KOVALESKI: Tiene una licencia?
BUSTOS: Yes. Gover Mexico.
KOVALESKI: You were going to get in the car and drive.
KOVLEVSKI: Right? You just told the judge you didn't have a license.
VOICEOVER: And a few minutes later ...
KOVALESKI: You're still gonna drive off?
JUDGE ANDY ARMATAS: They're obviously ignoring the system.
VOICEOVER: Presiding Judge Andy Armatas ...
ROGERS: Well, it's very disturbing.
VOICEOVER: ... and Denver Police Detective Nick Rogers reviewed what we found.
KOVALESKI: Are they mocking the system? Are they mocking the laws of our country?
ARMATAS: Well, I think anybody who comes to court and drives away, regardless of where they're from, if you want to categorize it mocking, I guess they are mocking.
KOVALESKI: You were just in court, right?
KOVALESKI: Driving without a license?
KOVALESKI: Three times?
DRIVER: No, first time.
KOVALESKI: No, that's not true. We've got the paperwork right here.
DRIVER: Three times?
KOVALESKI: Three times. Your name.
DRIVER: Money for me?
ROGERS: Somebody needs to take this as a serious problem, and they need to deal with it. They're not being held accountable.
KOVALESKI (to driver): When you drive off you're gonna break the law. You understand that?
[end video clip]
KOVALESKI (in studio): So you might be asking, “Why aren't these unlicensed drivers in jail or facing deportation?” The simple answer is overcrowded jails. We've asked immigration officials, Denver's mayor, and Denver magistrates to review our investigation. But the men who drove off are really just a small portion of the problem; perhaps most importantly here -- and we stress -- they are caught in a legal system that's clearly allowing it to happen. Anne and Mike.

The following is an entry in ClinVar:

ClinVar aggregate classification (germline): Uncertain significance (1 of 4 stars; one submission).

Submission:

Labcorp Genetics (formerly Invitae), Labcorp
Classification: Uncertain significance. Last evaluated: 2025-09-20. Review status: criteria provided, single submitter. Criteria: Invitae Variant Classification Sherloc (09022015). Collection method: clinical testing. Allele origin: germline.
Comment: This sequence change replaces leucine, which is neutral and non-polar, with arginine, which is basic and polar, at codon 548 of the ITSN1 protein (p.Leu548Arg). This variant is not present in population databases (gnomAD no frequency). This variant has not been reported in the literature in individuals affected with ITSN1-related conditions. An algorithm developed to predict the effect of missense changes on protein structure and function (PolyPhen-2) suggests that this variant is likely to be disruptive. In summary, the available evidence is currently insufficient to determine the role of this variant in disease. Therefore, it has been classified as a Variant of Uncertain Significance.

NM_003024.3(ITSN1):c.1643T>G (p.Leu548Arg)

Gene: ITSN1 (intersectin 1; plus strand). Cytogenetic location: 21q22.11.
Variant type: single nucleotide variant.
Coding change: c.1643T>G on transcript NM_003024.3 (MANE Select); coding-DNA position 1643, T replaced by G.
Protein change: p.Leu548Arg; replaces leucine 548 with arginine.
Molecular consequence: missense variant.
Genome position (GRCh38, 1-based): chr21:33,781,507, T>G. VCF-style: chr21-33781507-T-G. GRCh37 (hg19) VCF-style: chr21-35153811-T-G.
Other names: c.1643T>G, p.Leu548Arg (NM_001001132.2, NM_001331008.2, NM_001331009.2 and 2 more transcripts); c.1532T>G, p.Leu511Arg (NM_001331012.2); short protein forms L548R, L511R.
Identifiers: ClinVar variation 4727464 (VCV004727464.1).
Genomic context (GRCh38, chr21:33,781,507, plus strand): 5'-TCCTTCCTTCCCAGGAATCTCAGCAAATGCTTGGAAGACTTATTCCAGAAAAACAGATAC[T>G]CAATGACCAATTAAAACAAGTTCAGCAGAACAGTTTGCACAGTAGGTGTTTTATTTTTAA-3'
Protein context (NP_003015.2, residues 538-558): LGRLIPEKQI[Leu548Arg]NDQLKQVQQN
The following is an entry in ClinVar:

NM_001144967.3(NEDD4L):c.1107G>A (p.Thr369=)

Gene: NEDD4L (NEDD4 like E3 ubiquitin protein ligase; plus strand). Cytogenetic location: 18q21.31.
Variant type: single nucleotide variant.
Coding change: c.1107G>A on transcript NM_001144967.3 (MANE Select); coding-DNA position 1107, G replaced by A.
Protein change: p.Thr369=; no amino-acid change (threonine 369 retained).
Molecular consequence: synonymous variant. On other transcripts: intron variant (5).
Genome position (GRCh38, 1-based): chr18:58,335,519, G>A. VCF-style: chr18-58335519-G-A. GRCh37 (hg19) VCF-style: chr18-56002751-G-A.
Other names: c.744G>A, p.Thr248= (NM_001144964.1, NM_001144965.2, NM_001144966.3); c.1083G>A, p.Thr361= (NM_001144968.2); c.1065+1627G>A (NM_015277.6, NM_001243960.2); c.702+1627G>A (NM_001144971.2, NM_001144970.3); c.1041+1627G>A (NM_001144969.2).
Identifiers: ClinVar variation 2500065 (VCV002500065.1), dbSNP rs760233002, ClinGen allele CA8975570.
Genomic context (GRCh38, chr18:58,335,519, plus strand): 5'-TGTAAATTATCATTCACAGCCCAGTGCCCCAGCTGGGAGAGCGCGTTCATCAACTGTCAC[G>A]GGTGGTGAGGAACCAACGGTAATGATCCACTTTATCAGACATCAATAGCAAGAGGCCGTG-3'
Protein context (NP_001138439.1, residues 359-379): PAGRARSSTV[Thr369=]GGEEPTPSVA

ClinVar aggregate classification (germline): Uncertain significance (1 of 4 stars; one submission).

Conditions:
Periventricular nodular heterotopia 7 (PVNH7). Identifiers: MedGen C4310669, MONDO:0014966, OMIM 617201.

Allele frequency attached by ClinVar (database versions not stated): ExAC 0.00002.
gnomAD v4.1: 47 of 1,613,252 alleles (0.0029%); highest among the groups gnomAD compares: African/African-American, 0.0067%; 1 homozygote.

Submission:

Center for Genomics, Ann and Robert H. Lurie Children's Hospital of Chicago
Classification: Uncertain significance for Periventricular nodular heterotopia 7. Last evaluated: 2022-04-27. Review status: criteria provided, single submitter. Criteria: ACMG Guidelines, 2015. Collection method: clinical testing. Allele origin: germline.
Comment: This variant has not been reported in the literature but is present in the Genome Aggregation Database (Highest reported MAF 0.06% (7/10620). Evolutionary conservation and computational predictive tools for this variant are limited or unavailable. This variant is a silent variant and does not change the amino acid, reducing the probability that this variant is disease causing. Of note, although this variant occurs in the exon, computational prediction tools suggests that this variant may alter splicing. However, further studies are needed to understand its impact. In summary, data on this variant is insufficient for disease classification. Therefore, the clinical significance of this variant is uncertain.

MIKE LANDESS (co-anchor): Tony, the problem is obvious enough, but the solution doesn't seem to be.
KOVALESKI: Well, and that's one of the points of our investigation, Mike. Right now there appears to be no solution; it's a point of frustration voiced to us by the illegal immigrants. Some told us they are welcomed by their employers but not by our laws or motor vehicle system. They find work, but they can't legally obtain a driver's license, and that means they can't purchase insurance. The purpose of our investigation was to bring this issue to light and allow taxpayers, voters, and lawmakers to find a solution. Clearly, this current system is broken.
TRUJILLO: And, Tony, this is clearly a polarizing investigation, but some people have come out and criticized your story, calling it racial profiling. What do you say to that?
KOVALESKI: A very valid question, Anne. Let me explain our methodology. We attended two traffic courts on six different nights. Our investigation focused on objective criteria. The individuals were accused of driving without a license, driving without insurance. They were unable to provide a valid license or valid insurance. They all entered guilty pleas and walked out of the courthouse and attempted to drive away. This is not about race or racial profiling; it's about breaking the law.
TRUJILLO: All right, Tony. Thank you.